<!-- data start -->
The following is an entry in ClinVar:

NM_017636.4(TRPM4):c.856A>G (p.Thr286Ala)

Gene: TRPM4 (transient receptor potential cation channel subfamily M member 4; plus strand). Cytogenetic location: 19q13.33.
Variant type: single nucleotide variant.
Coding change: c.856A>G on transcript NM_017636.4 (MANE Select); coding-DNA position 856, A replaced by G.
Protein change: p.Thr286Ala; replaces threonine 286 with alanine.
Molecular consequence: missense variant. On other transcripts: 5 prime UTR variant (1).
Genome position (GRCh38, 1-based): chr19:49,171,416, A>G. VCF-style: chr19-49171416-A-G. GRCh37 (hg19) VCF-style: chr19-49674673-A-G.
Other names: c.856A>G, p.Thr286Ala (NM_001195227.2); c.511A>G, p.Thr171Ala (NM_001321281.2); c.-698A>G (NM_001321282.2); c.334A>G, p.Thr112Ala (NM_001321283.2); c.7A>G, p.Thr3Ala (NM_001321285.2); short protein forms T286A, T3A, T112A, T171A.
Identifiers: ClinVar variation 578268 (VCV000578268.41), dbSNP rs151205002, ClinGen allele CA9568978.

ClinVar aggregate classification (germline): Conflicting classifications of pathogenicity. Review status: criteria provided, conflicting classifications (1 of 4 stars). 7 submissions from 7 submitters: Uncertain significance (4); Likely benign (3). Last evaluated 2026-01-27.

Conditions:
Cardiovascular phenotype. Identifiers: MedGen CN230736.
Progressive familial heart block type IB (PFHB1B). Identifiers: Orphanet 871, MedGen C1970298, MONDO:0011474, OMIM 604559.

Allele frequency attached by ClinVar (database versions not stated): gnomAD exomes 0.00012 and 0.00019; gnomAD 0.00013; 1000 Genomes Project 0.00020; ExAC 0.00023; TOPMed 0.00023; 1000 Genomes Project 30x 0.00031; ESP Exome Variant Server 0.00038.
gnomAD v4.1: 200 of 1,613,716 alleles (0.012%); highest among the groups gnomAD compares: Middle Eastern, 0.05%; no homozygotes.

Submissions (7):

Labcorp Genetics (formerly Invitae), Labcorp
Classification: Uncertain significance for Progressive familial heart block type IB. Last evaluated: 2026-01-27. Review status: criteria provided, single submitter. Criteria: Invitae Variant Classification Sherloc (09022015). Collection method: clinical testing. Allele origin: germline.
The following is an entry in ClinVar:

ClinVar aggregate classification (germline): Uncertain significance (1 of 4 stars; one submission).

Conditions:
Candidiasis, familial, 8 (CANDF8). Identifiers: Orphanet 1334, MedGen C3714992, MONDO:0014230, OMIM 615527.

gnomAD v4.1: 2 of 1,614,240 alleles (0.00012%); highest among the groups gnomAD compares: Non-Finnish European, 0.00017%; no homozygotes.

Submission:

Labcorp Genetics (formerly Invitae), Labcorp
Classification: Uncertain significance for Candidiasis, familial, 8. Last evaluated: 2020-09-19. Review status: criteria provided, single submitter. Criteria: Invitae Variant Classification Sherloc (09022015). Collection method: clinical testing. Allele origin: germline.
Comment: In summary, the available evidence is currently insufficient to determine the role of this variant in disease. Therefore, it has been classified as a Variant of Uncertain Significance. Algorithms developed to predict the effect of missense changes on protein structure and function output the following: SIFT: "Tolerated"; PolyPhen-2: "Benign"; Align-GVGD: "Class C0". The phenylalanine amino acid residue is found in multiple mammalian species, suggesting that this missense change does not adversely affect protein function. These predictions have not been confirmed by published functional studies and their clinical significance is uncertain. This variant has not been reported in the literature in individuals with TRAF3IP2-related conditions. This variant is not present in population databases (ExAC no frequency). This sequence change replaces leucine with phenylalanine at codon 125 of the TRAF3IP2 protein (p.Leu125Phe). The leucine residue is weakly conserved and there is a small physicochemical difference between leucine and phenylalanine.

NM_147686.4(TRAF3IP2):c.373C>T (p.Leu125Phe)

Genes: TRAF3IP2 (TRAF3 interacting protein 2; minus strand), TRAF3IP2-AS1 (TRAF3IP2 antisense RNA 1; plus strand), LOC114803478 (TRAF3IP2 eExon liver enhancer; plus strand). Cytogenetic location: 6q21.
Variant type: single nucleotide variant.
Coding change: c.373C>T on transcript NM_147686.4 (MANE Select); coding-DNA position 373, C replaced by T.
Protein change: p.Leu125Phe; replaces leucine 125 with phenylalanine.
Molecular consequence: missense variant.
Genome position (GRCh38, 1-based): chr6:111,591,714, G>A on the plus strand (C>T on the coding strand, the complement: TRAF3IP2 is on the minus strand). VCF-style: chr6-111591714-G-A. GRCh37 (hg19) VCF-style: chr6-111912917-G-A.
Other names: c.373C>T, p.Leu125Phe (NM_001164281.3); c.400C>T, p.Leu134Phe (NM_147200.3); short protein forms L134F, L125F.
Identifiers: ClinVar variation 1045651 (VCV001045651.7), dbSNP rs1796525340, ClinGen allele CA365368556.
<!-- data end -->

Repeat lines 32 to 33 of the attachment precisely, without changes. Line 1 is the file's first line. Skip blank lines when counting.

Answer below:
Coding change: c.373C>T on transcript NM_147686.4 (MANE Select); coding-DNA position 373, C replaced by T.
Protein change: p.Leu125Phe; replaces leucine 125 with phenylalanine.